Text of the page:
Djukanovic vows EU path af­ter sweep­ing Montenegro vote

Daily Sabah (Turkey) - - Regional -

MONTENEGRO’S rul­ing party leader Milo Djukanovic swept a pres­i­den­tial elec­tion on Sun­day, pre­lim­i­nary re­sults showed, and he pledged to keep the small Balkan coun­try firmly on a Euro­pean path af­ter it joined NATO last year in de­fi­ance of Rus­sia.

Djukanovic won 54 per­cent of the bal­lots, se­cur­ing a vic­tory in the first round and avoid­ing a runoff, ac­cord­ing to re­sults re­leased by the in­de­pen­dent Cen­ter for Mon­i­tor­ing and Re­search. His main op­po­nent, Mladen Bo­janic, won 33 per­cent.

Sun­day’s vote, the first since Montenegro joined the West­ern mil­i­tary alliance in De­cem­ber, was seen as a test for Djukanovic, who fa­vors Euro­pean in­te­gra­tion over closer ties to tra­di­tional ally Moscow.

“We have ac­com­plished an im­por­tant vic­tory for [Montenegro’s] Euro­pean fu­ture,” Djukanovic told cheer­ing sup­port­ers, adding he saw the tri­umph “as the con­fir­ma­tion of Montenegro’s strong de­ter­mi­na­tion to con­tinue on the Euro­pean road.”

Djukanovic’s party ear­lier de­clared him the win­ner as sup­port­ers took to the streets to cel­e­brate. Crowds drove in cars around the cap­i­tal, Podgorica, honk­ing horns and wav­ing flags as fire­works lit the sky.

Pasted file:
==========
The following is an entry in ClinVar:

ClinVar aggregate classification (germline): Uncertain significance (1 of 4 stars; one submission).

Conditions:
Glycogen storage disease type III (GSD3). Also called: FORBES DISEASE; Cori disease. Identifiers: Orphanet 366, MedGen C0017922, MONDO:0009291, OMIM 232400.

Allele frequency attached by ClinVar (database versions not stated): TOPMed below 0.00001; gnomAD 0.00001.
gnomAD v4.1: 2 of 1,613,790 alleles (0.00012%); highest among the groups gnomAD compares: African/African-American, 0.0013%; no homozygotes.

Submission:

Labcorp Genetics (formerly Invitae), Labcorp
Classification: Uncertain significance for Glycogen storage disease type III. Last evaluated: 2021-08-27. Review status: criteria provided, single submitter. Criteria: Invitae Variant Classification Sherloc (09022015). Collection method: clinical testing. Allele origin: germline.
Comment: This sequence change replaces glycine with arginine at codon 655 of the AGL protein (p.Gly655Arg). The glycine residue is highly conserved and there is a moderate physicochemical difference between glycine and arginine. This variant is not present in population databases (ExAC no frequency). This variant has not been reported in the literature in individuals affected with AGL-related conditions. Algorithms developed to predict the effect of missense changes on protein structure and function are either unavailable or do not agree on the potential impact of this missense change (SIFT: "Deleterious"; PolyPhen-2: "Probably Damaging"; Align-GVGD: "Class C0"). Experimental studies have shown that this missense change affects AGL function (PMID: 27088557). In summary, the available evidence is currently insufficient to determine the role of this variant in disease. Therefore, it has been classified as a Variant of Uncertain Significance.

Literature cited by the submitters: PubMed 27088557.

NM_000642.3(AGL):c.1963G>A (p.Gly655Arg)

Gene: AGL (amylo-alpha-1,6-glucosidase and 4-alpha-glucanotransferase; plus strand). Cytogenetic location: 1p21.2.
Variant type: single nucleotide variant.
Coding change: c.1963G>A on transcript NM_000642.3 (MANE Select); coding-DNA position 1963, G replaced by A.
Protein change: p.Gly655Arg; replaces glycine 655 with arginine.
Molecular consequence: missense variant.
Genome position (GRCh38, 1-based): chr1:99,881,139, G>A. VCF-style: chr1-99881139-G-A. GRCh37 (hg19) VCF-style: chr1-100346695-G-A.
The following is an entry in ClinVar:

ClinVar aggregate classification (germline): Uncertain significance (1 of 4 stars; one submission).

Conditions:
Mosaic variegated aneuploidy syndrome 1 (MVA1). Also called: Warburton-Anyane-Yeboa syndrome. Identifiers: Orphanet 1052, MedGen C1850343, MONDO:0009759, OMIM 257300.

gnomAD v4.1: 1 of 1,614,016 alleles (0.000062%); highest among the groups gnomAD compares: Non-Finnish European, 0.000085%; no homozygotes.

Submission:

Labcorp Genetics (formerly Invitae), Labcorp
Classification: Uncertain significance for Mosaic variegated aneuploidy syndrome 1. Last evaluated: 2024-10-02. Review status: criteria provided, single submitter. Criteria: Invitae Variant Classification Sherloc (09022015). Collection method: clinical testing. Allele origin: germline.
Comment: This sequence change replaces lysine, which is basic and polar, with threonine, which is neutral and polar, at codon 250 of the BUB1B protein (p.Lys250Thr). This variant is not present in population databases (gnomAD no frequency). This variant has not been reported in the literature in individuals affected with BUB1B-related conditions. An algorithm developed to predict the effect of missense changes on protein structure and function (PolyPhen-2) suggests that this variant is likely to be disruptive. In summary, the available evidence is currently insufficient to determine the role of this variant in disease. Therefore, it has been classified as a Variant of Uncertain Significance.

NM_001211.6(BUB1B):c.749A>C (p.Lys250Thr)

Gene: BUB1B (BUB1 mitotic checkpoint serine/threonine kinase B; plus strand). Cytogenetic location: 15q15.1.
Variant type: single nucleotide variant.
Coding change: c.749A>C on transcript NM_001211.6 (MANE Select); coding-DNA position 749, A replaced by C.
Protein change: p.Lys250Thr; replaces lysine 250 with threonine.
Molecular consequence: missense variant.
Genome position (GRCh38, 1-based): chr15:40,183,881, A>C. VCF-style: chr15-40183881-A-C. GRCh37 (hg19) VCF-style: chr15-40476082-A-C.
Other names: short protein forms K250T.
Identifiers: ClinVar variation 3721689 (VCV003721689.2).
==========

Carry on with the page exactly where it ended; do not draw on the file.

“Milo Djukanovic is the new pres­i­dent of Montenegro,” said Mi­los Nikolic, of the DPS. “This is a great vic­tory, a his­toric vic­tory.”

Chal­lenger Bo­janic, who was backed by sev­eral op­po­si­tion groups, in­clud­ing pro-Rus­sian ones, vowed to con­tinue his strug­gle against Djukanovic, de­scrib­ing him as “the man hold­ing Montenegro and its in­sti­tu­tions hostage.”

“I will con­tinue to fight to free Montenegro of Djukanovic and his dic­ta­tor­ship,” Bo­janic said. “I am ap­peal­ing to op­po­si­tion vot­ers not to view this as a de­feat but as a ba­sis for fur­ther strug­gle.”

Djukanovic, the coun­try’s dom­i­nant politi­cian, and his party have ruled Montenegro for nearly 30 years. Pres­i­dent Filip Vu­janovic, also of the rul­ing party, was not run­ning due to term lim­its.

About 530,000 vot­ers were choos­ing among sev­eral can­di­dates in the Adri­atic Sea na­tion that used to be part of Yu­goslavia. For the first time in the staunchly con­ser­va­tive na­tion, a fe­male can­di­date also ran for the pres­i­dency, win­ning 8 per­cent of the vote.

Djukanovic has served both as prime min­is­ter and pres­i­dent in sev­eral man­dates since be­com­ing the youngest head of gov­ern­ment in Europe at the age of 29 in 1991. He was prime min­is­ter dur­ing a tense Oc­to­ber 2016 par­lia­men­tary elec­tion when au­thor­i­ties said they thwarted a pro-Rus­sian coup at­tempt de­signed to pre­vent the coun­try from join­ing NATO. Djukanovic led Montenegro to in­de­pen­dence from much­larger Ser­bia in 2006 and was be­hind the NATO bid, which Moscow strongly op­posed. He promised Sun­day to work to over­come di­vi­sions within Montenegro, a pre­dom­i­nantly Ortho­dox Chris­tian Slavic na­tion where many still cher­ish his­toric links to Rus­sia.

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